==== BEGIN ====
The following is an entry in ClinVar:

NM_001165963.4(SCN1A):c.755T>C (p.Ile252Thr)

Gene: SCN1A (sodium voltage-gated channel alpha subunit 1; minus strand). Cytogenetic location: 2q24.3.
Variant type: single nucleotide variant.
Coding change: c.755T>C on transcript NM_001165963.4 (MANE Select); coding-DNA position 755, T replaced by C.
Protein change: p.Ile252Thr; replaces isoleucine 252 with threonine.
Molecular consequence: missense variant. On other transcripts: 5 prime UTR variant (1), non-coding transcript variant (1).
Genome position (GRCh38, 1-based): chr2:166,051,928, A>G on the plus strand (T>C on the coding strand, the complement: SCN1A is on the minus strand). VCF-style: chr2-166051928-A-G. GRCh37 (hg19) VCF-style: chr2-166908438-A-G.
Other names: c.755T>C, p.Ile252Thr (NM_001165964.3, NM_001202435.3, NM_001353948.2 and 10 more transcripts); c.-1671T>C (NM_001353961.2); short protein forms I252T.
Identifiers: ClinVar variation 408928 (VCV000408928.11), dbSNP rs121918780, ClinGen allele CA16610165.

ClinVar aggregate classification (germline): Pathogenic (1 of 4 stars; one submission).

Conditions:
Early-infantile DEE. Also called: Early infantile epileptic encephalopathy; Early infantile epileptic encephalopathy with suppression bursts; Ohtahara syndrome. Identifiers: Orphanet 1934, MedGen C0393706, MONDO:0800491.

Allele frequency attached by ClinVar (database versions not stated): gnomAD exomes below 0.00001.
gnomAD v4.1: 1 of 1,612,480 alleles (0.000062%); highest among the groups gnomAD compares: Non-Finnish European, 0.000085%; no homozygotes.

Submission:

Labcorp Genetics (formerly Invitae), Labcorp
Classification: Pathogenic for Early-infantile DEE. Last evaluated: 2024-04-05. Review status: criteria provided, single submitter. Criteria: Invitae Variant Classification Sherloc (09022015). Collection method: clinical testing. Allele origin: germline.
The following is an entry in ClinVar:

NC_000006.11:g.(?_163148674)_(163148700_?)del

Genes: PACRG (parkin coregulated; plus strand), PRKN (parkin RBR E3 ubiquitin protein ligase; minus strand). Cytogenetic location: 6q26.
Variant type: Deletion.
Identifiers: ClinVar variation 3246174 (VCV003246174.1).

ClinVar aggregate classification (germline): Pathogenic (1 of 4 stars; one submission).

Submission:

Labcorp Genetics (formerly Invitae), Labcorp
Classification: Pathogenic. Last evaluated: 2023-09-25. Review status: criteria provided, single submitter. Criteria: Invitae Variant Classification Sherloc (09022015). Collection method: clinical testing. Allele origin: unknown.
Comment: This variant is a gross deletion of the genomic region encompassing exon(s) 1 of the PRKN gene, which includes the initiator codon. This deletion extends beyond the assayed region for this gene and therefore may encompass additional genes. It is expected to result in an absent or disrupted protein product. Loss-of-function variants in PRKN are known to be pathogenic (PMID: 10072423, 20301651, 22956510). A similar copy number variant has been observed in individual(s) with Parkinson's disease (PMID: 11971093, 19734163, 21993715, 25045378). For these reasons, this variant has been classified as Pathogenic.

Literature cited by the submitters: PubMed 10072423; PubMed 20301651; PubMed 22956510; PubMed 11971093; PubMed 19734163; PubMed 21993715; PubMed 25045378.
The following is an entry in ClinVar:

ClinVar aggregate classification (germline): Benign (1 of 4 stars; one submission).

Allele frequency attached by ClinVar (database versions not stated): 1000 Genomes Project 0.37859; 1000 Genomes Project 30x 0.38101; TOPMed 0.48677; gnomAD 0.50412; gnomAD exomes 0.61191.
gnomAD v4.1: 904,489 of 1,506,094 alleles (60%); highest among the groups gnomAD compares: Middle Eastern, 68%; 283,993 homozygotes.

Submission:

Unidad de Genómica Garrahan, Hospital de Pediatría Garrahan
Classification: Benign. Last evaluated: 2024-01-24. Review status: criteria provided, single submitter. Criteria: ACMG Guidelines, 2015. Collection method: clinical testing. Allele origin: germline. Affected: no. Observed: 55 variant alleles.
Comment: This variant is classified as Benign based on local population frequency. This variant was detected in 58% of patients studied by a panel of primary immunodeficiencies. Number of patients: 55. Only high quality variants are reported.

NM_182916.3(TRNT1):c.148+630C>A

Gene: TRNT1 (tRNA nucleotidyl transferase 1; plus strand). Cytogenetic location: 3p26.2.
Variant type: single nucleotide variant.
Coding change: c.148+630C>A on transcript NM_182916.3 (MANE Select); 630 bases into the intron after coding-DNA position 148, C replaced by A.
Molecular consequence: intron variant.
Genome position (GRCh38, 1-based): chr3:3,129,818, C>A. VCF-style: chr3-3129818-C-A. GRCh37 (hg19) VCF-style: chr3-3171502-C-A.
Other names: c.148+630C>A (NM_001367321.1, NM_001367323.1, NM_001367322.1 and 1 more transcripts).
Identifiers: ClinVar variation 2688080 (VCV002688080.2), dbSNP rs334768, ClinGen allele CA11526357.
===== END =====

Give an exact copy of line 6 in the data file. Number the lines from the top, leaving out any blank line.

Protein change: p.Ile252Thr; replaces isoleucine 252 with threonine.